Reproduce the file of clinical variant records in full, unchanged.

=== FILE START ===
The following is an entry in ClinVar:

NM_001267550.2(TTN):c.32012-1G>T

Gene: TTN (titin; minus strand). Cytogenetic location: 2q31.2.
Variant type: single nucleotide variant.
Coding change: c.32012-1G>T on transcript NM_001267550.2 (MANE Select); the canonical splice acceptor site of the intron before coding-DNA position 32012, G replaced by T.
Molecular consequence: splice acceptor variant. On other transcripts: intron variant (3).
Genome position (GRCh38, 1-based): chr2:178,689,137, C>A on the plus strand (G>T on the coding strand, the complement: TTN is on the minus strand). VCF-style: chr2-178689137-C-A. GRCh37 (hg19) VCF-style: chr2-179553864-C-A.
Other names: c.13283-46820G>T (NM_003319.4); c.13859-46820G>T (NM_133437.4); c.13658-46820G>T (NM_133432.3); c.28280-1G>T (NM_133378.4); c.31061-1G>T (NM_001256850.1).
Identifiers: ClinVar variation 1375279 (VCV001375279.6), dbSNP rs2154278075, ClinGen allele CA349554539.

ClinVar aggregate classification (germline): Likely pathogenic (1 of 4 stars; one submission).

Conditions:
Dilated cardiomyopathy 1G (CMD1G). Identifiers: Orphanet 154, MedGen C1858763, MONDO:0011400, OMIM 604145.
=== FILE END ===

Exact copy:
The following is an entry in ClinVar:

NM_001267550.2(TTN):c.32012-1G>T

Gene: TTN (titin; minus strand). Cytogenetic location: 2q31.2.
Variant type: single nucleotide variant.
Coding change: c.32012-1G>T on transcript NM_001267550.2 (MANE Select); the canonical splice acceptor site of the intron before coding-DNA position 32012, G replaced by T.
Molecular consequence: splice acceptor variant. On other transcripts: intron variant (3).
Genome position (GRCh38, 1-based): chr2:178,689,137, C>A on the plus strand (G>T on the coding strand, the complement: TTN is on the minus strand). VCF-style: chr2-178689137-C-A. GRCh37 (hg19) VCF-style: chr2-179553864-C-A.
Other names: c.13283-46820G>T (NM_003319.4); c.13859-46820G>T (NM_133437.4); c.13658-46820G>T (NM_133432.3); c.28280-1G>T (NM_133378.4); c.31061-1G>T (NM_001256850.1).
Identifiers: ClinVar variation 1375279 (VCV001375279.6), dbSNP rs2154278075, ClinGen allele CA349554539.

ClinVar aggregate classification (germline): Likely pathogenic (1 of 4 stars; one submission).

Conditions:
Dilated cardiomyopathy 1G (CMD1G). Identifiers: Orphanet 154, MedGen C1858763, MONDO:0011400, OMIM 604145.